Mary Sabr is a 49-year-old South Berkeley resident in remission from cancer and living with a disability. This past year has delivered some unpleasant surprises – the necessary halt to family contact and a major increase in her gas-and-electric bill, for example – but one thing she could count on was grocery restocks from the Berkeley Food Pantry and other local food banks.
“To be honest, they give me so much food I can share it with my neighbors. It’s equivalent to, say, three Macy’s shopping bags of food” a month, she says.
It’s nutritious stuff, too, like vegetables, grains and poultry sourced from markets she doesn’t shop at for financial reasons. “With the income I receive from disability, I’m able to go to Trader Joe’s and buy groceries, no problem,” Sabr says. “I can’t afford Whole Foods. When I see items from Whole Foods it’s like, ‘Wow, this is really nice.’”
While there are many terrible pandemic narratives in the Bay Area, perhaps one of the good ones is how well food banks and pantries weathered the emergency. There was a period of uncertainty when COVID-19 first hit. Food organizations competed for the same scarce resources and faced disruptions in the supply chain. But most quickly adapted, and in some cases have become stronger and better prepared for the next crisis.
“This was probably the most challenging thing we’ve ever faced in 36 years of business,” says Michael Altfest, director of community engagement and marketing for the Alameda County Community Food Bank. “We had to grow immensely fast and we’re an entirely different food bank than we were a year and a half ago. We’ve increased our staff by 20 or so employees, and we’re putting out about twice the amount of food as before COVID.”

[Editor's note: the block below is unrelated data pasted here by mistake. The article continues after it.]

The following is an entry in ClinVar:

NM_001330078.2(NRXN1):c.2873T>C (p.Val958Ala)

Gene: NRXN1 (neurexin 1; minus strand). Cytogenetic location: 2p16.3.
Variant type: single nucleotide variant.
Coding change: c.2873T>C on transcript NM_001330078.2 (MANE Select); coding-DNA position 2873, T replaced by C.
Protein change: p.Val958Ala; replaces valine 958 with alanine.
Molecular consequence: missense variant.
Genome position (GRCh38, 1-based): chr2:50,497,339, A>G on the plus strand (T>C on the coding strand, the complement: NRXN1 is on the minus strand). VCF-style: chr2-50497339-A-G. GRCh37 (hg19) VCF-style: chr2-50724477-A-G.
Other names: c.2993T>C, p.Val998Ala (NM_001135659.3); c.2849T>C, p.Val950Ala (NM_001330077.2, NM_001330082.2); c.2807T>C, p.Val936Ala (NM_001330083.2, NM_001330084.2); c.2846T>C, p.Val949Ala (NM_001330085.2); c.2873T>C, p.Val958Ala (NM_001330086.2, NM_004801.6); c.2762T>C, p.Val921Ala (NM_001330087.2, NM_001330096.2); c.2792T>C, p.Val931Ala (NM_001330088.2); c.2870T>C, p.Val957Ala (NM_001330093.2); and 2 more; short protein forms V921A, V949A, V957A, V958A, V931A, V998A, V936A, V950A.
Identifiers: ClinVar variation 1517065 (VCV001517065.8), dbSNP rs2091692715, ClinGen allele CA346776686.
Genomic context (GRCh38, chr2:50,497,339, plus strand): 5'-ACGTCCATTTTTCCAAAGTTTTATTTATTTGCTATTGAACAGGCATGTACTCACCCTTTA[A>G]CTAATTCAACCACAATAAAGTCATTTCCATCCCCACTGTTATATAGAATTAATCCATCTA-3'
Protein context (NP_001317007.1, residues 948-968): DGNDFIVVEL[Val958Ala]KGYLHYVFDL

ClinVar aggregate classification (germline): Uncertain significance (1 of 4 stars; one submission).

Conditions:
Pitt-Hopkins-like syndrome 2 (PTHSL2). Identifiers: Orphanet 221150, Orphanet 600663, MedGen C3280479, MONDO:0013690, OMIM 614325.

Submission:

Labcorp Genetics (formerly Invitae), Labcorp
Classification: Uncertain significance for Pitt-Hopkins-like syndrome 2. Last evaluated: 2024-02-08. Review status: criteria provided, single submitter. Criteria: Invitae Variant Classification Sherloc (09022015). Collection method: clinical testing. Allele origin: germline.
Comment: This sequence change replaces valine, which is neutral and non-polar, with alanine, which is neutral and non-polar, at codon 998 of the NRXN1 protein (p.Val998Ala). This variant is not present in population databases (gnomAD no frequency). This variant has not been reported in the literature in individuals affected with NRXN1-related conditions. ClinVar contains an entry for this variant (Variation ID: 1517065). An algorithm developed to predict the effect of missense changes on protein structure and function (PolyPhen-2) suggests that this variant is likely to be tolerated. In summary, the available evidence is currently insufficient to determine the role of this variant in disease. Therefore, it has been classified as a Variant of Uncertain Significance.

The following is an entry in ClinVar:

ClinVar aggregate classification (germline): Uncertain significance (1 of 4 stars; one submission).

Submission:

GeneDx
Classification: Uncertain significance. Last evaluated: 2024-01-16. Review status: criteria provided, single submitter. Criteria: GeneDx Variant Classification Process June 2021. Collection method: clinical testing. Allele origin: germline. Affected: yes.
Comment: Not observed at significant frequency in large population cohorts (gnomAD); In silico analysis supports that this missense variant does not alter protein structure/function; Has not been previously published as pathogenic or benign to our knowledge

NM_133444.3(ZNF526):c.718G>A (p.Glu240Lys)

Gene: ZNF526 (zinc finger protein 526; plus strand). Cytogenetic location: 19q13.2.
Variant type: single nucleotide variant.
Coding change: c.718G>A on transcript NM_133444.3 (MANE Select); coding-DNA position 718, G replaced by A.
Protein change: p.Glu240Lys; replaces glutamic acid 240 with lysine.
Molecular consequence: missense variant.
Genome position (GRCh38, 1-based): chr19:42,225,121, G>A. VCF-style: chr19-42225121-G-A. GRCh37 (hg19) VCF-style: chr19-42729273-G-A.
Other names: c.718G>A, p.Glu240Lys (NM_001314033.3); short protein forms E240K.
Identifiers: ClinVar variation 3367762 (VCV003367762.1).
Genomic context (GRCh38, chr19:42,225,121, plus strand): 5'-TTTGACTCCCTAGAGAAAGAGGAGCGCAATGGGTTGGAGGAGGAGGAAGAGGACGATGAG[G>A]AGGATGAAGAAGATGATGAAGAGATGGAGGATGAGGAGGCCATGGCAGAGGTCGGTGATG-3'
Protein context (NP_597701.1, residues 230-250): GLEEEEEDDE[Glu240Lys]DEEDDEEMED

Unfortunately, an expanded customer base brings its own problems. Donations and volunteering surged during COVID. Now, food providers are worried about shriveling engagement as more and more people view the pandemic as having ended.
“The food programming is really not slowing down – the support is,” says Altfest. “If that maintains for a while, we will be in trouble.”
The Dorothy Day House in Berkeley provides basic services such as showers and meals to unhoused people. When the lockdown began, the organization found itself having to rapidly switch up operations. “We had to change from feeding people inside to everything to-go,” says Bob Whalen, procurement manager and volunteer coordinator. “It was just like the restaurants, the only difference being their guest counts went down whereas ours went up.”
Dorothy Day faced a swell of unhoused people who suddenly were locked out of inside spaces like libraries and senior centers. Fortunately, a new crop of youngsters and locals who had free time due to working from home or losing their jobs came to volunteer. “Almost to a person, they stepped in and filled those spaces within two weeks. It was pretty incredible to see that happen.”
The Berkeley Food Pantry helps provide groceries to food-insecure people in Berkeley, who number around 24,000, which equates to about a fifth of the city’s population (though the pantry also serves folks in Albany). The rate of people coming for food for the first time more than doubled as a new crowd of clientele started showing up.